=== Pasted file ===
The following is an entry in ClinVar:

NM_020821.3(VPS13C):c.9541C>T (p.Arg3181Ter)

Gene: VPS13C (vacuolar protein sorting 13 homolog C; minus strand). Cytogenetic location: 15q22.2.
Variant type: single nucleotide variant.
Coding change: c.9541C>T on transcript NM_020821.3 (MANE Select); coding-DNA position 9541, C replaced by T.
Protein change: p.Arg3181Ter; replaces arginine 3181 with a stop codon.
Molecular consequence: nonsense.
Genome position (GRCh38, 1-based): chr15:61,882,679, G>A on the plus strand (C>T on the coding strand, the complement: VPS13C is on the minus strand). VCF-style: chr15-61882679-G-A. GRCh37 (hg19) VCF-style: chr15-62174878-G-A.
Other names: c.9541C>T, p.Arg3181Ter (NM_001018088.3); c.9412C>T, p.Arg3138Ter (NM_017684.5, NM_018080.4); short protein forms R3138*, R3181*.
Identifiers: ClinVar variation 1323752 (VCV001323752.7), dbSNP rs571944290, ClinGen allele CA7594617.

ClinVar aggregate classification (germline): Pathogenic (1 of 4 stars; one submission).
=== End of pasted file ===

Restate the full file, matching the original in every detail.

The following is an entry in ClinVar:

NM_020821.3(VPS13C):c.9541C>T (p.Arg3181Ter)

Gene: VPS13C (vacuolar protein sorting 13 homolog C; minus strand). Cytogenetic location: 15q22.2.
Variant type: single nucleotide variant.
Coding change: c.9541C>T on transcript NM_020821.3 (MANE Select); coding-DNA position 9541, C replaced by T.
Protein change: p.Arg3181Ter; replaces arginine 3181 with a stop codon.
Molecular consequence: nonsense.
Genome position (GRCh38, 1-based): chr15:61,882,679, G>A on the plus strand (C>T on the coding strand, the complement: VPS13C is on the minus strand). VCF-style: chr15-61882679-G-A. GRCh37 (hg19) VCF-style: chr15-62174878-G-A.
Other names: c.9541C>T, p.Arg3181Ter (NM_001018088.3); c.9412C>T, p.Arg3138Ter (NM_017684.5, NM_018080.4); short protein forms R3138*, R3181*.
Identifiers: ClinVar variation 1323752 (VCV001323752.7), dbSNP rs571944290, ClinGen allele CA7594617.

ClinVar aggregate classification (germline): Pathogenic (1 of 4 stars; one submission).